Amazon’s ability to shatter the grocery industry—following its purchase of Whole Foods earlier this month—is far from a fait accompli. The industry—with its fresh food and complex delivery system—isn’t Blockbuster or Borders. But if there was a wake-up call, this is it. Large public companies with slim margins rarely embark on radical reinventions, but that’s precisely what is needed now.
The nation’s more than 60,000 stores selling groceries are sitting on millions of square feet of real estate designed for an analog world. These incumbents should begin their shift by strategically closing locations and creating a web—not a hub-and spoke-system—of stores.
Today, about 98% of grocery sales still occur in physical stores. Grocery companies should redesign these stores to serve as automated pick warehouses, armed with robots loading baskets that shoppers can scoop up with the ease of a drive-thru. These locations can also become mini-warehouses for home delivery e-commerce as that behavior evolves.
This notion is not far-fetched. Several retailers, including industry giant Kroger, have expanded into “click-and-collect,” where customers buy from their devices to pick up curbside. Consumers love it, but it could be far bigger. Amazon just opened two stores for grocery pickup called AmazonFresh Pickup, and you can bet if Bezos can fulfill orders with robots, he will.
Click-and-collect and e-commerce do come with business risks: the need to store items in different temperatures; the difficulties of delivery; and the loss of impulse sales by shoppers walking the aisles and using the traditional checkout process. But all are surmountable. Grocers should try more delivery partnerships with companies like Lyft and Uber, such as the pilot program currently run by Walmart.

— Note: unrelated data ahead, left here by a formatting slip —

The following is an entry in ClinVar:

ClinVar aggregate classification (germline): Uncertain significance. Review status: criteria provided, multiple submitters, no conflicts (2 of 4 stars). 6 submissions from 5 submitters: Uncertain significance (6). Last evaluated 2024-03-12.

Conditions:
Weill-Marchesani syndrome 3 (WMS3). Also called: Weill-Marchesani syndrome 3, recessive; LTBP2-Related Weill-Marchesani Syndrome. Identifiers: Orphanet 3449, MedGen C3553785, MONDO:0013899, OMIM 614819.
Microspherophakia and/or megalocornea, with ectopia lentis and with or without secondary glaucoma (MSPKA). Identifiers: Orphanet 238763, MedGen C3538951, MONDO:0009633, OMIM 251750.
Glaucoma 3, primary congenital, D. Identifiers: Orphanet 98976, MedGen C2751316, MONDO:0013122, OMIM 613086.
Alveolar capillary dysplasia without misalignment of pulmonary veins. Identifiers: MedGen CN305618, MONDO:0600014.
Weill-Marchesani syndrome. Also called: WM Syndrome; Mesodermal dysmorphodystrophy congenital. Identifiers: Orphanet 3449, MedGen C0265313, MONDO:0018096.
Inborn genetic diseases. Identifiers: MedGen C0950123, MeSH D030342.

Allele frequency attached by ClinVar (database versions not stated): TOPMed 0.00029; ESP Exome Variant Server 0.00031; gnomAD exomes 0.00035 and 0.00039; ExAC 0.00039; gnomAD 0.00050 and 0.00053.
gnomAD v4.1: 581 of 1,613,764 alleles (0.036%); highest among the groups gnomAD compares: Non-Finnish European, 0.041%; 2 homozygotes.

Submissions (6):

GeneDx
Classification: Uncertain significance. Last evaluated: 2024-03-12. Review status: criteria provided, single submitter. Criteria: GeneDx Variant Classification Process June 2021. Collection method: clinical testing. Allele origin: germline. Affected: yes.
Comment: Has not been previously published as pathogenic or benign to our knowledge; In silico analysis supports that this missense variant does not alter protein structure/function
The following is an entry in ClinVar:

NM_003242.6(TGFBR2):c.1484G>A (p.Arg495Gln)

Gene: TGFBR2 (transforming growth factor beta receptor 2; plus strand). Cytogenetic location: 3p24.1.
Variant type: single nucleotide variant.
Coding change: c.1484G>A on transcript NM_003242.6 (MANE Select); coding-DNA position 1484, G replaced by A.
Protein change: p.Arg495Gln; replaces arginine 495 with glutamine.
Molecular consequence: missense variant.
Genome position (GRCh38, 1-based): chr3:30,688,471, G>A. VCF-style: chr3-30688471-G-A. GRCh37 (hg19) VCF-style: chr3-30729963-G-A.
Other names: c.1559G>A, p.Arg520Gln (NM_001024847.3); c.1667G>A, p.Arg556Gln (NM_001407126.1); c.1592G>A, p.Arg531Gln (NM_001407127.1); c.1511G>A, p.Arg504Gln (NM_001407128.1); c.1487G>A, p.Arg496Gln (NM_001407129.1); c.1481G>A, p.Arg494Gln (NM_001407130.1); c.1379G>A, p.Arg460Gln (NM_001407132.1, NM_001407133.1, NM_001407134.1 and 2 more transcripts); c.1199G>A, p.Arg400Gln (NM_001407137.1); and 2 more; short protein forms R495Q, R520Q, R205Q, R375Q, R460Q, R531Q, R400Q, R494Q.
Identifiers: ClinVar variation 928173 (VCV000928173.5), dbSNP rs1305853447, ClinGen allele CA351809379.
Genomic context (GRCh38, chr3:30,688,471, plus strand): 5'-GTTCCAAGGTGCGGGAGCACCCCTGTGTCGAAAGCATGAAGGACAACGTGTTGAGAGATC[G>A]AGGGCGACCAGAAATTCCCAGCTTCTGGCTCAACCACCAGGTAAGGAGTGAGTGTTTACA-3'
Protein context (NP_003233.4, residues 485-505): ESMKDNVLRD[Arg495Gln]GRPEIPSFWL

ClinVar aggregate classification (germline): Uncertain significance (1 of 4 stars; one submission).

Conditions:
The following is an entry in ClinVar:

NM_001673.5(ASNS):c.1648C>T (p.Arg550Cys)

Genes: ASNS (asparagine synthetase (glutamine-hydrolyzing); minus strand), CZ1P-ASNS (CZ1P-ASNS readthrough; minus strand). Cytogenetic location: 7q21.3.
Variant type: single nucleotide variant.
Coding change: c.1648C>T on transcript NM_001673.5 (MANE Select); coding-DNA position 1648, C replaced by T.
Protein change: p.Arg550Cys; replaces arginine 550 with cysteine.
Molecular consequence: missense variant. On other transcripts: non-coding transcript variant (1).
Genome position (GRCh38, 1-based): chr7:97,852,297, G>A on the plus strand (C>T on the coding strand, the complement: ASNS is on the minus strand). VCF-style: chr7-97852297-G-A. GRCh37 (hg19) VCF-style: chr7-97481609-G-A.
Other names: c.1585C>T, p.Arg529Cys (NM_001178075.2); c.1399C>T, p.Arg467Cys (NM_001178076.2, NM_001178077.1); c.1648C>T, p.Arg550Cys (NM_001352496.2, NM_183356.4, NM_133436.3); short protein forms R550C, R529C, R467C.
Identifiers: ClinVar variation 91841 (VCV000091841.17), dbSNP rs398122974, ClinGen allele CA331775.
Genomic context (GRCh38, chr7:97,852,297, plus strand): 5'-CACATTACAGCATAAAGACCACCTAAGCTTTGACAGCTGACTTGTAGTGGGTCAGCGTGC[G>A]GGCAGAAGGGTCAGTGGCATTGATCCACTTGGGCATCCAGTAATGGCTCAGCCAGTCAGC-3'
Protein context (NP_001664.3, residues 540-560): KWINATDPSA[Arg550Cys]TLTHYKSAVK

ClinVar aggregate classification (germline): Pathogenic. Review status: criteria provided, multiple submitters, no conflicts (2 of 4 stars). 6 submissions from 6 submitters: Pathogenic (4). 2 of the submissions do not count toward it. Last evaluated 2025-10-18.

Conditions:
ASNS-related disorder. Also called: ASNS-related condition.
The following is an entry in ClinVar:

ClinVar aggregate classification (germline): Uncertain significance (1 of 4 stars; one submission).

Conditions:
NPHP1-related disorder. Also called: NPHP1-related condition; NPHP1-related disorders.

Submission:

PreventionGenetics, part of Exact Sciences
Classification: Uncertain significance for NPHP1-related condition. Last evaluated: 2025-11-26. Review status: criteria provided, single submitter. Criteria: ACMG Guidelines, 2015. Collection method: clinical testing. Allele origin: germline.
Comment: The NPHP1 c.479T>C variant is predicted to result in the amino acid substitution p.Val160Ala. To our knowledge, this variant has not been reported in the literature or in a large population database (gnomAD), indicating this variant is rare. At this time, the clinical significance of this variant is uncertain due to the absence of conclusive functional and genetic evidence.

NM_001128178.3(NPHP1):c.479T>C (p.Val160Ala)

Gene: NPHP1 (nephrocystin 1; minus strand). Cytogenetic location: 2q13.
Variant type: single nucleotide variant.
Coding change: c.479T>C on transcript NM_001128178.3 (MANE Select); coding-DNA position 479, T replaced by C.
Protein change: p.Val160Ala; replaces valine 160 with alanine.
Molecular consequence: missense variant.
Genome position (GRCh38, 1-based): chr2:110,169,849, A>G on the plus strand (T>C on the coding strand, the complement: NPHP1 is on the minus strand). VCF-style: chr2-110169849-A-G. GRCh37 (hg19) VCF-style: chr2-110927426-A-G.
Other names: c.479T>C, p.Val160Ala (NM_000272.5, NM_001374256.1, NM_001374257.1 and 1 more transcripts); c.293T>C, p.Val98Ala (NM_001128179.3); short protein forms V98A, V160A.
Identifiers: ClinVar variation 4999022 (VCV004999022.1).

Armed with choice locations, retailers need to redesign the rest of the store for this new shopper experience. People want fresh and prepared food. Whole Foods, of course, does this well, but so do many grocers—and they could do more.
Even with in-store grocery shopping, the key to the future, as Bezos knows, rests in data. Most grocery stores now have smart digital tools in place. The tens of millions of shoppers who use mobile apps—think Target’s Cartwheel or Safeway’s Just For U—are customers with whom retailers have direct, digital relationships through personalized promotions and in-store specials.
That’s a big opportunity, made possible by an enormous amount of real-time, purchase data. Amazon doesn’t have that type of in-store data, and Whole Foods, with its 466 stores, is a sliver of the industry.
Traditional grocery stores’ digital relationships are critical to how this plays out. Beyond elevating the in-store shopping experience, the industry can convert these shoppers into e-commerce customers. Shoppers want this, so why should the incumbents sit back while Amazon figures out the best model for online grocery sales?
Amazon has long received a pass for its big bets from Wall Street, which views them as a wager on reshaping the order of things. That’s why Wall Street cheered the Amazon announcement and pummeled the grocery retailers. Investors never cheer the disrupted.
This new strategy will require lots of capital, and it won’t initially deliver the quarterly sales and earnings growth that Wall Street demands from old-guard companies. That’s why a historic reset will require a new set of investors—shrewd equity groups that see the opportunity in reshaping this trillion-dollar industry.
Such investors and strategists are more likely to make hard calls: Shuttering stores that don’t fit the new norm, investing the real-estate proceeds in e-commerce and click-and-collect strategies, and revitalizing the stores themselves. Those bold retailers that come out on top will enjoy a healthy share of the market for decades to come.
Mir Aamir is president and COO of Quotient Technology and a former grocery executive in charge of digital technologies and data. Walmart, Kroger, Safeway, and Target are Quotient customers.